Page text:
With only a few weeks left in the season, Notre Dame remains on the outside looking in of the BCS Championship picture. Alabama's loss moved them closer to No. 2, but until Kansas State or Oregon lose, Notre Dame won't get a shot at the title, even if they finish 12-0.
That predicament has led to every angle of Notre Dame's season being compared to the success of K-State and Oregon, with those in Notre Dame nation trying to find a way to argue the Irish are more deserving than the Wildcats or Ducks. Notre Dame's schedule is often the focal point of those arguments, with Irish supporters pointing out their team hasn't faced a FCS cupcake, and has only played two non-power-conference squads.
But how does Notre Dame's schedule actually stack up by cold, hard numbers? Below is an examination of a few different angles regarding the three title contenders' schedules:
1. Opponent records
The easiest way of determining a tough schedule, but also not entirely accurate given how win totals can be inflated by facing plenty of preseason patsies. This is by each team's cumulative opposition record, which factors in past and future opponents.
Notre Dame opponent record: 58-42 (No. 19)
Oregon opponent record: 53-41 (No. 26)
Kansas State opponent record: 48-39 (No. 33)
Record-wise, Notre Dame has played only one truly bad team this year, that being 2-8 Boston College. Oregon's number is dragged down by Washington State (2-8), California (3-8) and Colorado (1-9). But records don't tell the whole story, as we'll see with more advanced numbers below.
2. BCS rankings
Notre Dame's road win against then-No. 10 Michigan State looked excellent at the time, as did a home win against No. 18 Michigan. Oregon has yet to face a team ranked in the top 15 on gameday (and won't, with No. 13 Stanford and No. 16 Oregon State left before either No. 17 USC or No. 18 UCLA in the Pac 12 championship). K-State has beaten four top-25 teams on gameday, and has one more left against current No. 15 Texas.
But that's about as inaccurate of a picture as one can paint with strength of schedule. Going by CBS Sports' Jerry Palm's current BCS top 50, here's the opponent breakdown (an asterisk denotes a future opponent, two asterisks denotes a potential conference championship opponent):
Notre Dame: @ Oklahoma (No. 12), Stanford (No. 13), @ USC (No. 18*), Michigan (No. 21)
Kansas State: @ Oklahoma (No. 12), Texas (No. 15*), Texas Tech (No. 23), Oklahoma State (No. 24), @ TCU (No. 40), @ Iowa State (No. 45), @ West Virginia (No. 46)
Oregon: Stanford (No. 13*), @ Oregon State (No. 16*), UCLA (No. 17**), @ USC (No. 18), Washington (No. 25), Arizona (No. 27), Fresno State (No. 41), Arkansas State (No. 49), @ Arizona State (No. 50)
Oregon comes out on top here, although Notre Dame has the toughest pair of away games at Oklahoma and USC. Still, playing a steady diet of Big 10 and ACC opponents hasn't helped the Irish in this regard, given both conferences are in the midst of down years, while the Big 12 and Pac 12 are relatively strong.
3. Sagarin ratings
These are taken into account in the BCS, and Sagarin's strength of schedule is much more accurate than simply looking at opposing records. By Sagarin's ratings, then, Notre Dame has the strongest schedule (No. 28 in FBS), although that's only one spot ahead of K-State, and Oregon (No. 45) is likely to move up with three contests against Sagarin top 20 teams looming.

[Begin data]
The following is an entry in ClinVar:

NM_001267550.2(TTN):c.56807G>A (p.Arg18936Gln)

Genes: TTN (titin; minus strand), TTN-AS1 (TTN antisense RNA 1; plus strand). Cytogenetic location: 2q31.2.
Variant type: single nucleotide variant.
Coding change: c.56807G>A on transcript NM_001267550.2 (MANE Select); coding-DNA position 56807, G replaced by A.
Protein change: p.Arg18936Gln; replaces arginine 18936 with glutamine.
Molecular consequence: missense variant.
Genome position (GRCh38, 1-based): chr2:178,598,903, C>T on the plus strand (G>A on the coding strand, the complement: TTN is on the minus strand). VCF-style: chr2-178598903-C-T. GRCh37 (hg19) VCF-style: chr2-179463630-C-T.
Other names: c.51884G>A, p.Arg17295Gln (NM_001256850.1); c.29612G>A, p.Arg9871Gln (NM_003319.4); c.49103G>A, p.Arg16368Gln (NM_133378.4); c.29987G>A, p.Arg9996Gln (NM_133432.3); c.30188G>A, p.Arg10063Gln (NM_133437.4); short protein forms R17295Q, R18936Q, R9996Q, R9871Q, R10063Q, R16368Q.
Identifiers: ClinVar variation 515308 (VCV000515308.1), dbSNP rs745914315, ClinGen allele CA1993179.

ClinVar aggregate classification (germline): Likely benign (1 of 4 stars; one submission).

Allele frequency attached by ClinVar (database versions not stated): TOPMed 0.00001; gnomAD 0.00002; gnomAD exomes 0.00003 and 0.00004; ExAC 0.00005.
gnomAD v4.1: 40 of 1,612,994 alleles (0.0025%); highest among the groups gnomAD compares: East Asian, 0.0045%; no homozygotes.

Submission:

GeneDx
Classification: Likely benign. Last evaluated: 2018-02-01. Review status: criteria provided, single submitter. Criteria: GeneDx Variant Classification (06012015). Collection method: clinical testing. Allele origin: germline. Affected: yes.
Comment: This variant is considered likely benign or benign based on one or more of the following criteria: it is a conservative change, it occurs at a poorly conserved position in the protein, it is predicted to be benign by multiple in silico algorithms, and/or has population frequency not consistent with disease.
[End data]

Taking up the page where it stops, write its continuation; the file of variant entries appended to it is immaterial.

In other words: There's not much separation here. But one of the talking points for Notre Dame has been their lack of cupcake opponents -- although by Sagarin's ratings, Notre Dame has or will face just as many teams ranked No. 80 or lower as K-State and Oregon:
Notre Dame: Navy (No. 83), Boston College (No. 99), Wake Forest (No. 122)
K-State: Kansas (No. 80), North Texas (No. 110), Missouri State (No. 138, FCS)
Oregon: Washington State (No. 94), Colorado (No. 152), Tennessee Tech (No. 174, FCS)
We can talk all about how Notre Dame will play 10 games against power-six conference schools (the Big East, for now, counts for that, but won't in two years). But for Oregon, two of its non-conference opponents that came from non-power conferences (Arkansas State and Fresno State) are almost certainly better teams than, say, Boston College or Wake Forest.
4. F/+ rankings
Here's where Notre Dame has a little separation, at least compared to K-State's schedule. F/+ doesn't like the Big 12 (others, though, will argue it's the deepest league in the nation) and only has K-State playing four top-50 opponents, lower than both Notre Dame and Oregon.
Notre Dame: @ Oklahoma (No. 5), Stanford (No. 12), @ USC (No. 14*), @ Michigan State (No. 16), Michigan (No. 22), BYU (No. 25)
K-State: @ Oklahoma (No. 5), Oklahoma State (No. 13), Texas (No. 23*), @ TCU (No. 50)
Oregon: @ Oregon State (No. 11*), Stanford (No. 12*), @ USC (No. 14), Arizona (No. 28), UCLA (No. 30**), Fresno State (No. 33), Washington (No. 42)
It depends on which advanced formula you like more -- F/+ or Sagarin -- as to whether Notre Dame can say its schedule is tougher than K-State's. But when looking at all these four factors, there really isn't much separating Notre Dame and K-State, and once Oregon finishes up its slate they'll be right there, too.
Any argument for or against any of these teams' schedules has a counter-argument that goes the other way. If Notre Dame, K-State and Oregon go undefeated, the Irish would absolutely deserve a spot in the national championship game.
But so would Oregon and Kansas State. Those are the two teams that'll compete for the title if all three win out. And that'll only change if one of them loses, no matter how Notre Dame's schedule is viewed.